| New York. Harper & Brothers. per million upon the whole number issued was 111. 17s. 3d. ; the profit per million at the present time

This is another of Dr. Anthon's valuable conis 211. 16s. ld. The postage-labels cost per mil-tributions to the cause of classical learning. He lion 791. Os. 7d., no part of which is repaid by the has given these beautiful poems of Virgil in a form, consumers: it is, in fact, a charge on the collection and with aids, that cannot fail to make their peruof the tax.

sai not only advantageous in the acquirement of Latin, but delightful in the highest degree to every

person of taste. The explanatory notes are very NEW BOOKS AND RE-PRINTS. copious, and remove every difficolty from the path

of the student. The metrical index is especially Liddell & Scott's Greek-English Lericon. New York. Harper & Brothers.

adapted to lead to a thorough appreciation of these

creations of genius. The celebrity of Dr. Anthon, “ We are at length able to put forth this Lexi- together with the unequalled excellence of the con,” say the English editors, at the beginning of work, will no doubt introduce it into all the classitheir preface. We can imagine the pleasant sigh cal schools of the country.- Com. Advertiser. of satisfaction with which this pithy sentence was written ; and doubtless some such gentle suspira- The Pictorial History of England; being a His tion escaped from Professor Drisler as he laid down tory of the People as well as a History of the the last revise of the American edition. Well in Kingdom, down to the Reign of George III. deed may all the parties concerned in this noble To be completed in about forty numbers. Har work be satisfied, not merely because their labor is per & Brothers. done, but because it is so well done; and the whole 'The first numbers of this beautiful work which generation of Greek students in this country, pro- has been favorably known among us in the English fessors, teachers, pupils and all, owe them thanks edition, have been issued by the Messrs. Harper in and praise for their learning, industry and persever-la style which will commend it to general circulaance.

tion. It is profusely illustrated with engravings on In our school-boy days the highest resource in wood of monumental records ; coins ; civil and lexicography was Schrevelius' lexicon, and well do military costumes ; domestic buildings, furniture we remember many a doleful hour spent over its and ornaments; cathedrals and other great works dull pages in hunting out crabbed explanations giv- of architecture ; sports and other illustrations of en in bad Latin, almost as unintelligible as the manners; mechanical inventions ; portraits of emiGreek itself. The first relief to puzzled school-nent persons; and remarkable historical scenes. boys, as far as we recollect, was afforded by Pick- The work is intended for popular perusal, and aims ering's lexicon, and a wretched compilation called to exhibit the History of Common Life." as the Grove's. Then followed Donnegan, whose advent essential element of " the History of Civilization." was hailed as the dawning of a new era, and who, a history much more difficult to trace than 10 dein spite of multitudinous inaccuracies and defects, scribe the march of the conqueror, or speculate up has kept the field until this time. But Donnegan's on the intrigues of the statesman. Its pages are day is over; the lexicon of Liddell and Scott is not encumbered with unnecessary reference, but it destined not only to sweep all competitors aside, neglects no important source of information which but also to hold dominion in all places where Greek the nature of its design may make it proper to conis studied, for long years to come. Already has it Isult. been adopted in the English schools to the almost Having been for some years familiar with the entire exclusion of all others; and now it is offer- work, we can speak confidently of its merits. ed. greatly improved by Prof. Drisler's learned | Protestant Churchman. labors, for the use and comfort of American students.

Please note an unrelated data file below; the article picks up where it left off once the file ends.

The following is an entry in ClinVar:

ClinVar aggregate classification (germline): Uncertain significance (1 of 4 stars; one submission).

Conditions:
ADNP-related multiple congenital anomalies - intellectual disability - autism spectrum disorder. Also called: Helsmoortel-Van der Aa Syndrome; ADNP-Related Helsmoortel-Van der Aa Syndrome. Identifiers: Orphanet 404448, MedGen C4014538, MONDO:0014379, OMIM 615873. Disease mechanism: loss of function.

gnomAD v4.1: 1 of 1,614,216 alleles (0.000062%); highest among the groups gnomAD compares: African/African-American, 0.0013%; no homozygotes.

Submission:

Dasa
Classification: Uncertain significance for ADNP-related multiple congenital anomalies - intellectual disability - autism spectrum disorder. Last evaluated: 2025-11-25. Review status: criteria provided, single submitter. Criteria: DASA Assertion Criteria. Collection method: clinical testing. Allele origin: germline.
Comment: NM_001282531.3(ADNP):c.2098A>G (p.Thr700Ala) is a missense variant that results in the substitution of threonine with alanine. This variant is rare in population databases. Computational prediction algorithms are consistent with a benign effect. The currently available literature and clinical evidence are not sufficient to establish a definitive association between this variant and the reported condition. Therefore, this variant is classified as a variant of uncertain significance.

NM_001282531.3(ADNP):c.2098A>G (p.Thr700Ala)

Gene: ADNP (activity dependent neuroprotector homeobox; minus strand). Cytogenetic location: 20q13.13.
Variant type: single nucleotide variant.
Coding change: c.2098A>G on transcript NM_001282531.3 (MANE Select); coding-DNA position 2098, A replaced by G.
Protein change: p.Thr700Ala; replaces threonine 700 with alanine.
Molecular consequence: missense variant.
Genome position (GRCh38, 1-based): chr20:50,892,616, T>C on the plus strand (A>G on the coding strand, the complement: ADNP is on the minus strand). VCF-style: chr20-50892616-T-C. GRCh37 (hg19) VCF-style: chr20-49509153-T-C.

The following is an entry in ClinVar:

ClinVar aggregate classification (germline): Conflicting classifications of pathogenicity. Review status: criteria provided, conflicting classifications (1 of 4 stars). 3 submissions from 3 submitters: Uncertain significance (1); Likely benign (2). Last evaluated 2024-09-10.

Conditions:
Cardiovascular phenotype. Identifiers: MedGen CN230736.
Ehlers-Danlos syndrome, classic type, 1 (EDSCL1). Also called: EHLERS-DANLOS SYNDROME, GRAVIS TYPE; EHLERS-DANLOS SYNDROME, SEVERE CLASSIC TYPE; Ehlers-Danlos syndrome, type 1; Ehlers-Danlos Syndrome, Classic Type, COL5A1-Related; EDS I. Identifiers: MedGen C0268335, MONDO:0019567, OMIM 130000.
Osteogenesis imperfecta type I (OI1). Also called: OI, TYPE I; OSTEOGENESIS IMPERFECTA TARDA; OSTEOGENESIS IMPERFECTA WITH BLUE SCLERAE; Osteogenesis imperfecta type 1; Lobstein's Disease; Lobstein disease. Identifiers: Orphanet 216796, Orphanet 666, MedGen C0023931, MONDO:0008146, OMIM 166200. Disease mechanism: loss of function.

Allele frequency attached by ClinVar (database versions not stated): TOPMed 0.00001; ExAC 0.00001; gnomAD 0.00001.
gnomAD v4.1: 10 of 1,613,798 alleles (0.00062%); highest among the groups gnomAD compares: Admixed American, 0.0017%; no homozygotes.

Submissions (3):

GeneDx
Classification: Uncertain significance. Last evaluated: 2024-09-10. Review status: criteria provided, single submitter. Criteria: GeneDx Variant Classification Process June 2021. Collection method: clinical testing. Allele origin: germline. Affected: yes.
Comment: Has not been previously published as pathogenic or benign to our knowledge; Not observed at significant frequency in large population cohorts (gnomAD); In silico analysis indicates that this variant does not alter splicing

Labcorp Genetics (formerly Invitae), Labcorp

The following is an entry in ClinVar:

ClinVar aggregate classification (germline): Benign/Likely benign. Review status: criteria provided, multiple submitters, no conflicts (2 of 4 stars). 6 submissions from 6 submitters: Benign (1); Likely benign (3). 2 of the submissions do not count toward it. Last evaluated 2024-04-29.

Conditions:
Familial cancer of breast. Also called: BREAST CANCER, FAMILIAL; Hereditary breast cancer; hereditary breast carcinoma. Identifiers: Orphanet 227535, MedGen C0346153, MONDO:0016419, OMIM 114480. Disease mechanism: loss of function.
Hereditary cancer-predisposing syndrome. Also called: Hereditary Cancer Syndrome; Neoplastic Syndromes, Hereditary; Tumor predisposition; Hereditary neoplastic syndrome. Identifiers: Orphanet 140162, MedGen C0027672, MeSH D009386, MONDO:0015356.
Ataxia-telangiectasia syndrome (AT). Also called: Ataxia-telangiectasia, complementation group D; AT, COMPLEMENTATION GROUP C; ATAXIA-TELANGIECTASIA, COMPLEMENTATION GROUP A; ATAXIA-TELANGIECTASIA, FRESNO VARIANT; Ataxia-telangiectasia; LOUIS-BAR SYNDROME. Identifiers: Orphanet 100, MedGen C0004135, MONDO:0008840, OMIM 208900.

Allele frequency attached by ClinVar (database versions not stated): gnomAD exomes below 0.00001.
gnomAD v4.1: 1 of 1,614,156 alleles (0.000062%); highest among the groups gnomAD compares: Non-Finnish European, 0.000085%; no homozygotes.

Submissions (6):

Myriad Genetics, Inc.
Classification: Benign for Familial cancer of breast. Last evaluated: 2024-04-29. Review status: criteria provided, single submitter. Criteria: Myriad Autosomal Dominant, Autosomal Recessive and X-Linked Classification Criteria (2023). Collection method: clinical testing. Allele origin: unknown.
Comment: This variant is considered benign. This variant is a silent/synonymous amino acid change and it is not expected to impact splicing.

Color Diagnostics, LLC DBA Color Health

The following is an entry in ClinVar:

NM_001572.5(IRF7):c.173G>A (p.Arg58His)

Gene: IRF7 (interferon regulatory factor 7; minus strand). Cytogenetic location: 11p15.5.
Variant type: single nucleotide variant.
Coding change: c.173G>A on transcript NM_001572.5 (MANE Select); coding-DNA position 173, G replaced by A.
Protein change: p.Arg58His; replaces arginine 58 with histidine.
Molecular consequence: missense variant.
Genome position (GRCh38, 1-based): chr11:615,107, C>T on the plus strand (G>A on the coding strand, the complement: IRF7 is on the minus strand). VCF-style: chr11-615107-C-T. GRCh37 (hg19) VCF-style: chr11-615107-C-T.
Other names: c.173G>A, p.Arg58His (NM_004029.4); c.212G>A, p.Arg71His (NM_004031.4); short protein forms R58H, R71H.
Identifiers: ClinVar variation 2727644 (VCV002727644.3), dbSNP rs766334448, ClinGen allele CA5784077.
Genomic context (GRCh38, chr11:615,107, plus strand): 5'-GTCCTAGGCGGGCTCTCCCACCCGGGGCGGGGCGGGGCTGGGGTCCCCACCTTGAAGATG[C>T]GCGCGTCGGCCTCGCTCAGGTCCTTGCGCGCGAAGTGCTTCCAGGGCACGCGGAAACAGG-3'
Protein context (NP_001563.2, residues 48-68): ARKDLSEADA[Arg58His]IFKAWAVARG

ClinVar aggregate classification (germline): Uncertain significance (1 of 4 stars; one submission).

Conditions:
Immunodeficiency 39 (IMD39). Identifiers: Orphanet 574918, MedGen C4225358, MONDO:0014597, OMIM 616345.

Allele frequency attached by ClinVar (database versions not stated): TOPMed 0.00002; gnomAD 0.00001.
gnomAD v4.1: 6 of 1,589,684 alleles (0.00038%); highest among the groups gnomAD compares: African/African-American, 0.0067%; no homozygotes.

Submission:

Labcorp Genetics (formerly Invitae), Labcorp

A Text Book of Chemistry, for the use of schools Messrs. Liddell & Scott took up Passow's great and colleges. By John WILLIAM DRAPER, M. work where he left it, and completed it in the very D. With nearly 300 illustrations. Harper & spirit of his system by independent reading of their Brothers. own ; so great indeed are their additions, that the

Questions on 1. Corinthians. By ALBERT BANNES. work is rather an entirely new one than a modifica

For Bible Classes and Sanday Schools. Har tion of Passow. Prof. Drisler has not only care

per & Brothers. fully revised the work, but has added largely to its value, especially by the insertion of all the proper The American Cruiser. A Tale of the Last War. names in their alphabetical order. It is impossible for! Waite, Peirce & Co. Boston.